At this year's annual meeting of the British Association of Urological Surgeons, it was the exciting potential of mpMRI scans before a biopsy that had attendees buzzing. We were there to help make the case for the new diagnostic tool and our Change Delivery Officer, Jade Fairfax, reports on how it led to a commitment from urologists and BAUS to roll out mpMRI across the UK.
Last week, we attended the British Association of Urological Surgeons (BAUS) annual scientific meeting in Liverpool. This event is an opportunity for urologists to learn about and discuss upcoming clinical developments and to share good practice. It's always important for Prostate Cancer UK to have a presence at this event, not only to meet urologists who are leading change and improvement in prostate cancer care, but to make sure we are at the heart of the research and scientific communities involved in prostate disease and can inform and influence practice to improve outcomes for men.
Throughout the conference, our patient videos were played, giving urologists a unique insight into their patients' experiences. Our annual evening reception was very well attended, with over 100 guests hearing more about the importance of the patient voice from Duncan Summerton, Honorary Secretary of BAUS, as well as one of our Patients as Educators volunteers. Our CEO, Angela Culhane, spoke about some of our change priorities that will help us achieve our goal of taming prostate cancer in ten years, encouraging guests to get involved.
And Tasia Malinowski, our Health & Social Care Professionals Programme Manager, also presented during the conference, sharing case studies of how professionals that we fund are supporting men to manage their side effects and have a better quality of life.
One of the hottest topics in prostate cancer at the conference was diagnosis and the potential merits of giving men with a high PSA a multi parametric MRI scan before they go on to have a biopsy.
Over 47,000 men are diagnosed with prostate cancer each year in the UK, and many more than that undergo the discomfort – and sometimes infections – that result from a trans-rectal ultrasound (TRUS) biopsy. The early results from the PROMIS trial (Prostate MRI imaging study), announced at the American Society of Clinical Oncologists conference earlier this month, clearly showed that mpMRI has the potential to safely reduce the number of men with a raised PSA level who go on to have a biopsy.
This is likely to have a follow on benefit of reducing the number of non-significant cancers being treated, as well as the number of men experiencing infections as a result of biopsy.
On day three of the BAUS conference, Mark Emberton and the team leading the PROMIS trial at University College London (UCL) presented the findings again to a packed room. There were a lot of questions from the floor about the trial and the level of interest from the urologists was understandable. Introducing mpMRI into the diagnostic pathway will bring a radical step-change to current practice. It has to be underpinned by urologists’ having complete confidence in the scans taken and the way they are interpreted if they are to be able to safely rule some men out of a biopsy.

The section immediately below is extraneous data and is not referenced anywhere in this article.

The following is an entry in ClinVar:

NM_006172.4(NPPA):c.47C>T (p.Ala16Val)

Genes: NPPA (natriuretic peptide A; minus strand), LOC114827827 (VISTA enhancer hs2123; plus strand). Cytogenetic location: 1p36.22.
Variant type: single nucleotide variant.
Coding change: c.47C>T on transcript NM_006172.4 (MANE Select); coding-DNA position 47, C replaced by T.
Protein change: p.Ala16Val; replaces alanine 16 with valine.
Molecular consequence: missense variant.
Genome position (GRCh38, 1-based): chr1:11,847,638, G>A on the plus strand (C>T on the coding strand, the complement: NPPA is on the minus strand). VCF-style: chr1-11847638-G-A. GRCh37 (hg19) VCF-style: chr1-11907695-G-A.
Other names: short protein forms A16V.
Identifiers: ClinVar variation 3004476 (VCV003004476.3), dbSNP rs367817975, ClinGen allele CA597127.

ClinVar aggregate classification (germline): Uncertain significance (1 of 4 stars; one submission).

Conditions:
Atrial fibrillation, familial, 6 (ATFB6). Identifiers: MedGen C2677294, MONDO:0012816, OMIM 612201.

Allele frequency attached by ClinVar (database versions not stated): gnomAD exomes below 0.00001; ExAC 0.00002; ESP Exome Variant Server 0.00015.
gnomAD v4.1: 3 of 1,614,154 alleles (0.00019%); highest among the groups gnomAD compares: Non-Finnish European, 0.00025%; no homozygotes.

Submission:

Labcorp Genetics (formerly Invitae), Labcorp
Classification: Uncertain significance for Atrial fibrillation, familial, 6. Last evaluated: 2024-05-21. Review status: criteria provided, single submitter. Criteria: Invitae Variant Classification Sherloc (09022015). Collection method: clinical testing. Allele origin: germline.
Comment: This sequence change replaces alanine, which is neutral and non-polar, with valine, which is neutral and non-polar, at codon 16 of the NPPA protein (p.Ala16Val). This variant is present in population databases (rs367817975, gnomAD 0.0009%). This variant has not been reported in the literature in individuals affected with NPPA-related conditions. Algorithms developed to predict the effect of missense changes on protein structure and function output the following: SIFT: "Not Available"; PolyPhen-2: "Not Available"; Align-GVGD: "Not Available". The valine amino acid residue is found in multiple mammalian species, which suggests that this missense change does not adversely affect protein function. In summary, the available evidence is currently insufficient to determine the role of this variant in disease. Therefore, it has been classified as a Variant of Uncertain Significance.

We recognise that urologists need assurances that a prostate MRI scan before a biopsy will deliver the best outcomes for men. That’s why the Prostate Cancer UK satellite session we held focused on solving the potential challenges of delivering this innovative pre-diagnostic tool. Our trustee, Roger Kirby, chaired the session, leading a panel of experts from across the field, including: Hash Ahmed, MRC Clinician Scientist and Reader in Urology at UCL; William Cross, Consultant Urological Surgeon at Leeds Teaching Hospitals NHS Trust; Philip Haslam, Consultant Interventional and Uro-radiologist; and Sue Maughn, Cancer Commissioning Lead at City and Hackney CCG.
Heather Blake, our Director of Support and Influencing, was also on the panel. She outlined how Prostate Cancer UK wants the benefits of a prostate MRI before biopsy to become a reality for all men, wherever they live in the UK. But she also explained what groundwork needs to be laid in advance – groundwork that Prostate Cancer UK is at the forefront of putting in place.
We want radiologists to have the training they need in order to be confident at interpreting mpMRI scans so that urologists can safely rule some men out of a biopsy. We also want these scans audited so that processes to ensure quality are in place. There needs to be sufficient scanner capacity too, with these machines calibrated correctly. She also outlined what Prostate Cancer UK is doing in order to make this happen, from developing a Royal College of Radiologists’ training programme and a specification check-list for Clinical Commissioning Groups, to drawing up a clinical consensus for roll out requirements, including quality assurance and audit.
We’ll also work to make sure that across the UK, there is the scanner capacity in place so that they can be accessed by men at a distance that they think is reasonable to travel for a specialist scan.
During the session, it was extremely interesting to hear urologists' views and concerns, particularly having had time to reflect on Mark Emberton’s presentation. The general feeling in the room was very positive. They agreed mpMRI could benefit men and want to see it happen, agreeing this needs to be in a controlled and consistent manner. It was also great to see acknowledgement of the key role that Prostate Cancer UK is playing and to receive a commitment from BAUS and the urologist community to join us in making sure that roll out of pre-biopsy mp-MRI is made possible within the correct parameters.
It is now likely to be a matter of months until the PROMIS research paper is published. Prostate Cancer UK will continue to work to make sure that when it does, the roll out of this innovative pre-diagnostic technique delivers the best outcomes for men.